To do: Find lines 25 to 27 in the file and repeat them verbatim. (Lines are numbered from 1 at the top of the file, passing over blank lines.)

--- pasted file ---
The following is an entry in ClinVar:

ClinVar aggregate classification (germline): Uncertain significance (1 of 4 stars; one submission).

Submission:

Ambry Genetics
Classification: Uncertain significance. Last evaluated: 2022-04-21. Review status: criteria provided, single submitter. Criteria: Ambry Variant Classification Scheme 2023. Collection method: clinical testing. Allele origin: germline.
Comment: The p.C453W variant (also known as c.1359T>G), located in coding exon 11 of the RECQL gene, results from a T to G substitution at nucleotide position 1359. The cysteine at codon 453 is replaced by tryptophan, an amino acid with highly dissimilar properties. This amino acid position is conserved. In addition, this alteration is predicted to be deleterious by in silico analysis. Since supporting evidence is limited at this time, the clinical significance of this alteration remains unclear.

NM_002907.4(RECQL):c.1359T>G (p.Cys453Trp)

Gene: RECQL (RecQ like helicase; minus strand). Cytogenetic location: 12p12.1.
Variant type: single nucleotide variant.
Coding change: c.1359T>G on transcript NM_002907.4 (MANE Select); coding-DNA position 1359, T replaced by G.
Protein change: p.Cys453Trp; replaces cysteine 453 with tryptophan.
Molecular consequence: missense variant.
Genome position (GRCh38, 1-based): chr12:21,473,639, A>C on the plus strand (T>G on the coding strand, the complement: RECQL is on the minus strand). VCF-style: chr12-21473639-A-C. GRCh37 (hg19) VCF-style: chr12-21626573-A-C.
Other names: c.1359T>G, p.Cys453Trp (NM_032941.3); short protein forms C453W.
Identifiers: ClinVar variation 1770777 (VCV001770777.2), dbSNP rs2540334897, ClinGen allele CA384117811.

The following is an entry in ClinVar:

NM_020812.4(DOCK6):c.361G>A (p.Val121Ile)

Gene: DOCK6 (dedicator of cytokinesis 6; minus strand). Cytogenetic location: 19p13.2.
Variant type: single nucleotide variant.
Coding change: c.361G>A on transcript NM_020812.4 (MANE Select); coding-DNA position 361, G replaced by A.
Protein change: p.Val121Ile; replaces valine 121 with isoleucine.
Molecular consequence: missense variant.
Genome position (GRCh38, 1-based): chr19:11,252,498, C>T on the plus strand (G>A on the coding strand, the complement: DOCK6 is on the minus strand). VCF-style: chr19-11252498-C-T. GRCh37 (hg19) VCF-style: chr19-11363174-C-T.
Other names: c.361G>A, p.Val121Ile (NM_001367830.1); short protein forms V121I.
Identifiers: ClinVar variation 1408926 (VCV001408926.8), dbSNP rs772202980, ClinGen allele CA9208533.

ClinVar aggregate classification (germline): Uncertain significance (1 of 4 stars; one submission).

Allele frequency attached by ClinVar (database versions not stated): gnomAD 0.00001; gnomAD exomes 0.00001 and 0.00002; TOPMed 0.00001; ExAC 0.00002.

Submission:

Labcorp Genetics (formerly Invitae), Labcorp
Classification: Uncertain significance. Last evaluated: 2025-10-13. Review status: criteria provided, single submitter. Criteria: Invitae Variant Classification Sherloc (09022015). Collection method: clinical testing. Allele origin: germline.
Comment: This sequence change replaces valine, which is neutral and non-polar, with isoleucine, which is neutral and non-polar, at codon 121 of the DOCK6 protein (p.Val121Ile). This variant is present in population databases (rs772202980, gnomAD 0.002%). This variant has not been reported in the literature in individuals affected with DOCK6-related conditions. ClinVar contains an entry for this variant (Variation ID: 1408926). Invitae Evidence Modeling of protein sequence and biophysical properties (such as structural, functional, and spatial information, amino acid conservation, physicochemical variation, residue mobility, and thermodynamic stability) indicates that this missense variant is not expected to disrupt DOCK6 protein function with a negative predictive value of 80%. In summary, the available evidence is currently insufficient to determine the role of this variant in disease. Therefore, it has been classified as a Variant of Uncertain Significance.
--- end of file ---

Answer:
Identifiers: ClinVar variation 1408926 (VCV001408926.8), dbSNP rs772202980, ClinGen allele CA9208533.

ClinVar aggregate classification (germline): Uncertain significance (1 of 4 stars; one submission).

Allele frequency attached by ClinVar (database versions not stated): gnomAD 0.00001; gnomAD exomes 0.00001 and 0.00002; TOPMed 0.00001; ExAC 0.00002.